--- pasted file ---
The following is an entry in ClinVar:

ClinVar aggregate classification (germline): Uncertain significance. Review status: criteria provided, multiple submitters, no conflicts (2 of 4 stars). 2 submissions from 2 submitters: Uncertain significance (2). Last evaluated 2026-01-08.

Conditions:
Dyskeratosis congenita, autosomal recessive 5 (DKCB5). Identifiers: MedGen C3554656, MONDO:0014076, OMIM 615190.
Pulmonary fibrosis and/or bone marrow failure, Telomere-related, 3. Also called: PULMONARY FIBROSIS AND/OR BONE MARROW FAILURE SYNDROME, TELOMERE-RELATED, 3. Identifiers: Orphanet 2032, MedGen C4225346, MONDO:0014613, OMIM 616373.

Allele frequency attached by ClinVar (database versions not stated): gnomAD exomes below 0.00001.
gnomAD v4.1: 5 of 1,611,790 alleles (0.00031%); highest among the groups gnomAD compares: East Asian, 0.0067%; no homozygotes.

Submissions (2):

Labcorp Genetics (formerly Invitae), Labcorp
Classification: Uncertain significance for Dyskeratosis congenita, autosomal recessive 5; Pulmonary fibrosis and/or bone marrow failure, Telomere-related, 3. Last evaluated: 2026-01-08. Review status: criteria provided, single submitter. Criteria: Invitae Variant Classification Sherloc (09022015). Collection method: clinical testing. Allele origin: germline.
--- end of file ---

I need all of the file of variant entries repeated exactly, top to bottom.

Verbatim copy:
The following is an entry in ClinVar:

ClinVar aggregate classification (germline): Uncertain significance. Review status: criteria provided, multiple submitters, no conflicts (2 of 4 stars). 2 submissions from 2 submitters: Uncertain significance (2). Last evaluated 2026-01-08.

Conditions:
Dyskeratosis congenita, autosomal recessive 5 (DKCB5). Identifiers: MedGen C3554656, MONDO:0014076, OMIM 615190.
Pulmonary fibrosis and/or bone marrow failure, Telomere-related, 3. Also called: PULMONARY FIBROSIS AND/OR BONE MARROW FAILURE SYNDROME, TELOMERE-RELATED, 3. Identifiers: Orphanet 2032, MedGen C4225346, MONDO:0014613, OMIM 616373.

Allele frequency attached by ClinVar (database versions not stated): gnomAD exomes below 0.00001.
gnomAD v4.1: 5 of 1,611,790 alleles (0.00031%); highest among the groups gnomAD compares: East Asian, 0.0067%; no homozygotes.

Submissions (2):

Labcorp Genetics (formerly Invitae), Labcorp
Classification: Uncertain significance for Dyskeratosis congenita, autosomal recessive 5; Pulmonary fibrosis and/or bone marrow failure, Telomere-related, 3. Last evaluated: 2026-01-08. Review status: criteria provided, single submitter. Criteria: Invitae Variant Classification Sherloc (09022015). Collection method: clinical testing. Allele origin: germline.